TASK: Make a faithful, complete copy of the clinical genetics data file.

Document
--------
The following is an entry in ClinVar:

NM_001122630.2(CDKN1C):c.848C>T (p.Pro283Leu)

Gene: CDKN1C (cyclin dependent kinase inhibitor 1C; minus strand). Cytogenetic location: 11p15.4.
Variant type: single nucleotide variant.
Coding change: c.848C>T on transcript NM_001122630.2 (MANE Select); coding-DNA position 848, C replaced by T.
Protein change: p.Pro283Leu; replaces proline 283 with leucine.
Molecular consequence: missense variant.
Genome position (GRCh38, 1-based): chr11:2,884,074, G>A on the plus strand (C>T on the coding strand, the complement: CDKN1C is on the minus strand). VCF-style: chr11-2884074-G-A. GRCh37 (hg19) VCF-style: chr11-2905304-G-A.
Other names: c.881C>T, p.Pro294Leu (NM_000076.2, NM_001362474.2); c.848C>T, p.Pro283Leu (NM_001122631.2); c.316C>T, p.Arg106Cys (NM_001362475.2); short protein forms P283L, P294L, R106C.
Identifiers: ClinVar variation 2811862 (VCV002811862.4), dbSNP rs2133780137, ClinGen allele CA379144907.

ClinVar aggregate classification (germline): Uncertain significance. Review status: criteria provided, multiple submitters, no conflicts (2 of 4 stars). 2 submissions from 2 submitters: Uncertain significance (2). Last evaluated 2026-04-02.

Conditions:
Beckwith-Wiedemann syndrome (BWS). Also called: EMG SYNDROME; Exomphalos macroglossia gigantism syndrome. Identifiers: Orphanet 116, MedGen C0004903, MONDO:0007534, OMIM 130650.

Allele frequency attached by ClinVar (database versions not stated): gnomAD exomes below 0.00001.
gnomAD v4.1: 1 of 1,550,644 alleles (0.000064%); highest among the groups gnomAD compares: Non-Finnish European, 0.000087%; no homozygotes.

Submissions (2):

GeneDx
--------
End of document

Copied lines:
The following is an entry in ClinVar:

NM_001122630.2(CDKN1C):c.848C>T (p.Pro283Leu)

Gene: CDKN1C (cyclin dependent kinase inhibitor 1C; minus strand). Cytogenetic location: 11p15.4.
Variant type: single nucleotide variant.
Coding change: c.848C>T on transcript NM_001122630.2 (MANE Select); coding-DNA position 848, C replaced by T.
Protein change: p.Pro283Leu; replaces proline 283 with leucine.
Molecular consequence: missense variant.
Genome position (GRCh38, 1-based): chr11:2,884,074, G>A on the plus strand (C>T on the coding strand, the complement: CDKN1C is on the minus strand). VCF-style: chr11-2884074-G-A. GRCh37 (hg19) VCF-style: chr11-2905304-G-A.
Other names: c.881C>T, p.Pro294Leu (NM_000076.2, NM_001362474.2); c.848C>T, p.Pro283Leu (NM_001122631.2); c.316C>T, p.Arg106Cys (NM_001362475.2); short protein forms P283L, P294L, R106C.
Identifiers: ClinVar variation 2811862 (VCV002811862.4), dbSNP rs2133780137, ClinGen allele CA379144907.

ClinVar aggregate classification (germline): Uncertain significance. Review status: criteria provided, multiple submitters, no conflicts (2 of 4 stars). 2 submissions from 2 submitters: Uncertain significance (2). Last evaluated 2026-04-02.

Conditions:
Beckwith-Wiedemann syndrome (BWS). Also called: EMG SYNDROME; Exomphalos macroglossia gigantism syndrome. Identifiers: Orphanet 116, MedGen C0004903, MONDO:0007534, OMIM 130650.

Allele frequency attached by ClinVar (database versions not stated): gnomAD exomes below 0.00001.
gnomAD v4.1: 1 of 1,550,644 alleles (0.000064%); highest among the groups gnomAD compares: Non-Finnish European, 0.000087%; no homozygotes.

Submissions (2):

GeneDx